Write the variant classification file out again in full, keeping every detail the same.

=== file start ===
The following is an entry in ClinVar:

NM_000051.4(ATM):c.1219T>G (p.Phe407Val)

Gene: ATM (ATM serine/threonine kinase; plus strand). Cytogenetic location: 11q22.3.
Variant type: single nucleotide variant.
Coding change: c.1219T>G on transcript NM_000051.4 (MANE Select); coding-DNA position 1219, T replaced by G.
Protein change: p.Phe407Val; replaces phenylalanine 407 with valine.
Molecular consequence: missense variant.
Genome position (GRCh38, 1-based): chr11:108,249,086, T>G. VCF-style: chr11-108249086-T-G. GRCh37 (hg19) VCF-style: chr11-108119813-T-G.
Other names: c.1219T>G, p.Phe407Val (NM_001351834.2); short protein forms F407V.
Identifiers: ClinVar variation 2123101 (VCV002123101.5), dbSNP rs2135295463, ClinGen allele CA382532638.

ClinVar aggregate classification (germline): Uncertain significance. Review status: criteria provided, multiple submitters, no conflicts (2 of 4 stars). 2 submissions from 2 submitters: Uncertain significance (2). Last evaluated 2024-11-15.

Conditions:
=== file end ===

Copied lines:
The following is an entry in ClinVar:

NM_000051.4(ATM):c.1219T>G (p.Phe407Val)

Gene: ATM (ATM serine/threonine kinase; plus strand). Cytogenetic location: 11q22.3.
Variant type: single nucleotide variant.
Coding change: c.1219T>G on transcript NM_000051.4 (MANE Select); coding-DNA position 1219, T replaced by G.
Protein change: p.Phe407Val; replaces phenylalanine 407 with valine.
Molecular consequence: missense variant.
Genome position (GRCh38, 1-based): chr11:108,249,086, T>G. VCF-style: chr11-108249086-T-G. GRCh37 (hg19) VCF-style: chr11-108119813-T-G.
Other names: c.1219T>G, p.Phe407Val (NM_001351834.2); short protein forms F407V.
Identifiers: ClinVar variation 2123101 (VCV002123101.5), dbSNP rs2135295463, ClinGen allele CA382532638.

ClinVar aggregate classification (germline): Uncertain significance. Review status: criteria provided, multiple submitters, no conflicts (2 of 4 stars). 2 submissions from 2 submitters: Uncertain significance (2). Last evaluated 2024-11-15.

Conditions: